To Whom Do We Listen?

I was conversing with someone the other day when the topic of the presidential election came up. I mentioned a candidate, to which the person replied, “Oh, he could never win. He’s too fat.” I began reflecting on that response. In all likelihood, this person was exactly right. Few modern Americans could see beyond his girth. It is not just weight, of course. We Americans tend to be obsessed with judging the value and worth of a person by his or her appearance.

Paul instructs believers to avoid this very thing. Do not judge a person by his appearance, he tells the Corinthians, judge a person by his “heart.” When I think back through human history, some of the greatest people were the short, fat, ugly, and unimpressive ones. The philosopher Socrates was notoriously funny-looking. The prophet Isaiah predicted that the Messiah himself (Jesus) would be unattractive.

If these men were here with us in person, would any of us modern Americans give a hearing to any of them? The modern American obsession with looks and presentation is “fleshly.” It is ignorant and sinful. But it is also self-destructive and stupid. We elect good-looking politicians who are incompetent, corrupt, ambitious, and narcissistic. We choose charming, charismatic pastors who are self-absorbed, foolish, and terrible guides.

Whom do we respect and listen to? It is good to take stock of why.


[This edited excerpt is from “Why Do We Listen to Whom We Listen?” by Jack Crabtree. To read the original article, click here. More about Gutenberg College here. Or check us out on Facebook.]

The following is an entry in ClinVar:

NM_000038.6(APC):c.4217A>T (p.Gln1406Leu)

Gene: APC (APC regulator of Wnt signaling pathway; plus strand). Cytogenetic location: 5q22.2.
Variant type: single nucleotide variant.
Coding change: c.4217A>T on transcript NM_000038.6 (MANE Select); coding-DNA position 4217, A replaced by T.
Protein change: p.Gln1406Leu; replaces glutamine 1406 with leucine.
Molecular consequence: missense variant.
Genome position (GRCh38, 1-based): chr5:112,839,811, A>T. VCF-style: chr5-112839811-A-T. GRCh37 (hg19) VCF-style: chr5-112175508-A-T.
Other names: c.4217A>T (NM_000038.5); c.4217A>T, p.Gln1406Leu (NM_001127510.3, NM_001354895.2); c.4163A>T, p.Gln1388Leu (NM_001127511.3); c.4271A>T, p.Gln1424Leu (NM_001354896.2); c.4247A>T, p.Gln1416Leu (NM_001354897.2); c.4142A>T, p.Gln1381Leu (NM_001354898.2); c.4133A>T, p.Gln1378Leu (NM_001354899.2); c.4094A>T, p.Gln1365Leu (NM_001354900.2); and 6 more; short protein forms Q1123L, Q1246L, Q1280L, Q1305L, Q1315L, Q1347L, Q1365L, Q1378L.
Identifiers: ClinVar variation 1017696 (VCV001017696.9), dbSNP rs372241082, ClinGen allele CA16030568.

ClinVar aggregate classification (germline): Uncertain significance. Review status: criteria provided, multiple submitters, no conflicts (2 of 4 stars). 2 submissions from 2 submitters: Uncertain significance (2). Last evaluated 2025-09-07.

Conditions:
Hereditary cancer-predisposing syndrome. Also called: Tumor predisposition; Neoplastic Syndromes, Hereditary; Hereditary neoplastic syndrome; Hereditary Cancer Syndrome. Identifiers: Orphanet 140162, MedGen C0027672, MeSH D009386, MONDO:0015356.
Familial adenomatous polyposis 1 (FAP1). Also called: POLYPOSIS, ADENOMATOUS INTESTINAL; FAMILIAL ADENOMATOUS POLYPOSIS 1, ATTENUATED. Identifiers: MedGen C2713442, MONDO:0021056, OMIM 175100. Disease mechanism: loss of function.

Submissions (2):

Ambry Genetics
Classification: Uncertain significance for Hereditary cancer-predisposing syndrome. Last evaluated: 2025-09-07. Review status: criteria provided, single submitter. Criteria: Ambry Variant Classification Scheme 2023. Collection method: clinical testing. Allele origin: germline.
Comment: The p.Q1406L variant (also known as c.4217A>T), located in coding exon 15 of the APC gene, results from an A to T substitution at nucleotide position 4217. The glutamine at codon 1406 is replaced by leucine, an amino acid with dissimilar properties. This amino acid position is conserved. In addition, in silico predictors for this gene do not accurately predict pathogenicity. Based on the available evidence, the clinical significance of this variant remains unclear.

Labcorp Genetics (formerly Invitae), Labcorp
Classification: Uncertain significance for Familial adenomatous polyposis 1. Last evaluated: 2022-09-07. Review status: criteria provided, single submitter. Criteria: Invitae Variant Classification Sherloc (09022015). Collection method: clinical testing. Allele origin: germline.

The Truth About Religious Skepticism

Skepticism permeates modern culture. The most consistent and popular application of skepticism is religious skepticism. “We cannot prove God exists” is the common refrain. In fact, of the many unwritten social codes enforced by our culture, one of the strongest is the impropriety of claiming that Christianity is objectively true. Such a claim is an affront: a social faux pas at best and a mean spirited attack at worst. After all, agnosticism is cool; truth is not.

Should we follow the God of the Bible? Of particular importance when a person faces this question is the role of the will: he must decide whether he wants to live a life subject to God or whether he wants to pursue the enticements of the world.

What is striking about this particular question—whether to follow the God of the Bible—is that everyone does decide. Even the agnostic decides, though he may deny it. In fact, I am convinced that the rise of skepticism in our culture is a symptom of the will to unbelief. People do not want to be subject to God; they want autonomy to create their own reality. What better justification for denying one’s dependence on God than to claim that it is impossible to know if the Bible is true?